Gilda & Madeline
Ovarian Cancer silenced the voices of two of the funniest women the world has ever known. Gilda Radner and Madeline Kahn both succumbed to the silent killer. The pair were close friends who shared a gift for making people laugh. With their passing, the world lost two brilliant and courageous women.
Gilda Radner was the first of the pair taken away from us. In her case, the disease was not so silent. She experienced symptoms beginning approximately ten months before she finally received her diagnosis.
Gilda grew up in Detroit, Michigan with her brother, mother and beloved father. She was twelve when her father was diagnosed with a brain tumor that left him bedridden for the two years before he died. After attending the University of Michigan and working as the weather girl at the campus T.V. station, she left school to move to Toronto with her boyfriend at the time.
In Toronto she joined that city’s Second City Comedy Troupe. She appeared in the National Lampoon Radio Hour before being cast in a new television show, Saturday Night Live, in 1975. Here Gilda introduced the world to such characters as Roseanne Rosannadanna, Emily Litella, and her spoof of Barbara Walters, Barbara Wawa. She earned an Emmy for her work on Saturday Night Live in 1978. She was a performer on the show for five years.
During those years, however, Gilda struggled with bulimia and the drug use of other cast members. She was reputedly one of only three original cast members to refrain from cocaine use, according to her friend and biographer Alen Zweibel. Shortly before beginning what would be her final season on SNL, she met G.E. Smith, a musician who worked on the show. The two married in 1980.
In 1982, while filming the Sidney Poitier directed film Hanky Panky, Gilda met actor Gene Wilder. Her marriage to Smith disintegrating, it was love at true sight for both of them. After her divorce, the two were married in 1984, in the south of France.
The two wanted children, but Radner suffered through multiple miscarriages. In 1985 she began to feel pains in her upper legs and extreme fatigue. She desperately sought a diagnosis for ten months before finally receiving the news that it was Ovarian Cancer.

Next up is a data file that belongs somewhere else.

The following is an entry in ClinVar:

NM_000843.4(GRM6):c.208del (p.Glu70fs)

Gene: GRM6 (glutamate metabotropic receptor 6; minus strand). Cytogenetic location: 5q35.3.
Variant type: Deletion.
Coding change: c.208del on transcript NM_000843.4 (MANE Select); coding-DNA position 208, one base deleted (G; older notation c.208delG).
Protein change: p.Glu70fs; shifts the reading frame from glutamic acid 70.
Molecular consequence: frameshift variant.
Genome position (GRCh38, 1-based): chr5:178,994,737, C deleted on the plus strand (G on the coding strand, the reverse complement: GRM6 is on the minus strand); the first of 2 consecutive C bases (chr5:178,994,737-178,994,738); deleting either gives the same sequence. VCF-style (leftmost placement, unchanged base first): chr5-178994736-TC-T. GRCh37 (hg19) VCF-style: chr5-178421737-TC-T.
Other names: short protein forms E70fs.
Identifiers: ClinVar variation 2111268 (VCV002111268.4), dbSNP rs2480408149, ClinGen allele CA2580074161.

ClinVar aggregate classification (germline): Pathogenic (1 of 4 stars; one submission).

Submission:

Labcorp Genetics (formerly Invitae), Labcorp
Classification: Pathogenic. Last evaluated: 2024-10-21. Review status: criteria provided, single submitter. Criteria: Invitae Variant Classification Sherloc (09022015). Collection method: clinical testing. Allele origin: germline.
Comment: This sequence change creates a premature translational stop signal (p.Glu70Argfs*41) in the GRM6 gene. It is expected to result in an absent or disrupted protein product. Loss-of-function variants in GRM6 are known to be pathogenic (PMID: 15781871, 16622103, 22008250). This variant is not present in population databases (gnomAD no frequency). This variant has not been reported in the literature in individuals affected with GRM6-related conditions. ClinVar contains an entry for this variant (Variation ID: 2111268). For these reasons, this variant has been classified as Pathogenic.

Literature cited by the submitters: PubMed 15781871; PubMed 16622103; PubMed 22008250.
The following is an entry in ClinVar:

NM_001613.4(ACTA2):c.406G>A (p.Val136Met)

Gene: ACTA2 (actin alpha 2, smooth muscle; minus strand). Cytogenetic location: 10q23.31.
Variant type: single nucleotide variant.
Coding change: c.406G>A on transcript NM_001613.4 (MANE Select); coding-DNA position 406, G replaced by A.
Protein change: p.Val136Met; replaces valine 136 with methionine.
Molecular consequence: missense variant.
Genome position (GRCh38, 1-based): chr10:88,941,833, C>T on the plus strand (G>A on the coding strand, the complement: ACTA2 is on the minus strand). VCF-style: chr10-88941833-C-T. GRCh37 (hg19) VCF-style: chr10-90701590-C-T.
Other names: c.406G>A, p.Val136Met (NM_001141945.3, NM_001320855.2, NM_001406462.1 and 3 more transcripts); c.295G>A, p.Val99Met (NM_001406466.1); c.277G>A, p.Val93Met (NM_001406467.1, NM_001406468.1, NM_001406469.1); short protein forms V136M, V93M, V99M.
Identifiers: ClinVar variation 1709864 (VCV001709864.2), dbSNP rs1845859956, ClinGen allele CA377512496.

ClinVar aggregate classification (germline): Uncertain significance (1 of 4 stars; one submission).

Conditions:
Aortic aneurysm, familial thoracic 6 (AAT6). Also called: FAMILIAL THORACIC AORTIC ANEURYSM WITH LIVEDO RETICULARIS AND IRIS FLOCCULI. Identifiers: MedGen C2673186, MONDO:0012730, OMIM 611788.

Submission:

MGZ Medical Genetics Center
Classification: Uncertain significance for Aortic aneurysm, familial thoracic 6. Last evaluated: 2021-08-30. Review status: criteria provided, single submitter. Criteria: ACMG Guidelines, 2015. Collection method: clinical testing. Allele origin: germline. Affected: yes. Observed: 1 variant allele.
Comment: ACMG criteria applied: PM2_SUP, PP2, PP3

Gilda went through chemotherapy and radiation to fight her cancer and was in remission when she wrote her book, “It’s Always Something. The book detailed her ordeals and experiences with the disease. Radner died May 20, 1989, three days after slipping into a coma during a CAT scan. Her husband Gene Wilder was at her side.
Madeline Gail Wolfson was born in 1942 in Boston, Massachusetts. Her parents were Jewish, but non-observant. They divorced when Madeline was two years old and she lived with her mother. At age six she was placed in a progressive boarding school while her mother pursued an acting career. During this time, Madeline began acting in school productions herself.
After graduating high school in 1960 she began attending college on a dramatic scholarship, graduating with a degree in speech therapy. She taught school for a short time while auditioning for acting parts before making her stage debut in Kiss Me Kate. She began using her mother’s maiden name shortly afterward.
She continued to act on stage throughout her career. Her first film role was in a 1968 short De Duva (The Dove), and her feature debut was in What’s Up Doc?, a screwball comedy. In 1973 she earned an Academy Award Nomination for her role in Paper Moon. After creative differences with star Lucille Ball, Madeline was fired from the film production of Mame.
The loss of this job turned out well for Kahn, when she was hired for Mel Brooks’ Blazing Saddles. The role redefined Kahn’s Hollywood persona. Previously she had been cast in roles where she was either frumpy or neurotic, however, with the role of Lily von Shtupp, she became known for more sexualized roles. Brooks also cast her in Young Frankenstein, High Anxiety, and History of the World Part I, in what are widely considered some of her best roles.
During the eighties, Kahn appeared in several films that did not receive box office success. Her experiences in television were not successful, either. Her television series, Oh Madeline, was cancelled after one season due to poor ratings and a pilot was not picked up. She successfully returned to the stage, appearing in several shows on and off Broadway.
In 1996 she was cast as the friend of Phylicia Rashad on the show, Cosby. In 1998 she was diagnosed with Ovarian Cancer. Her appearances on the show were reduced to four for that season. She went through three courses of chemotherapy, three surgeries and multiple natural treatments, but her illness continued to progress. In October 1999 she married her longtime companion John Hansbury. They were married for three months before she passed away on December 3, 1999.
Besides their impressive legacy of comedic genius, both of their deaths brought increased awareness about this terrible disease. Radner’s widower, Gene Wilder co-wrote an instructional book on Ovarian Cancer that told the story from three perspectives-Gilda’s personal story in her own words, his story, and a doctor’s perspective on the disease. He helped to found Gilda’s Club, a support center for cancer patients and the Gilda Radner Familial Ovarian Cancer Registry, which created a registry for families with two or more members diagnosed with the disease.
Each year, An Evening of Laughs is hosted at Caroline’s in New York City to honor Madeline and raise money and awareness for Ovarian Cancer. The 2011 event raised over $150,000.
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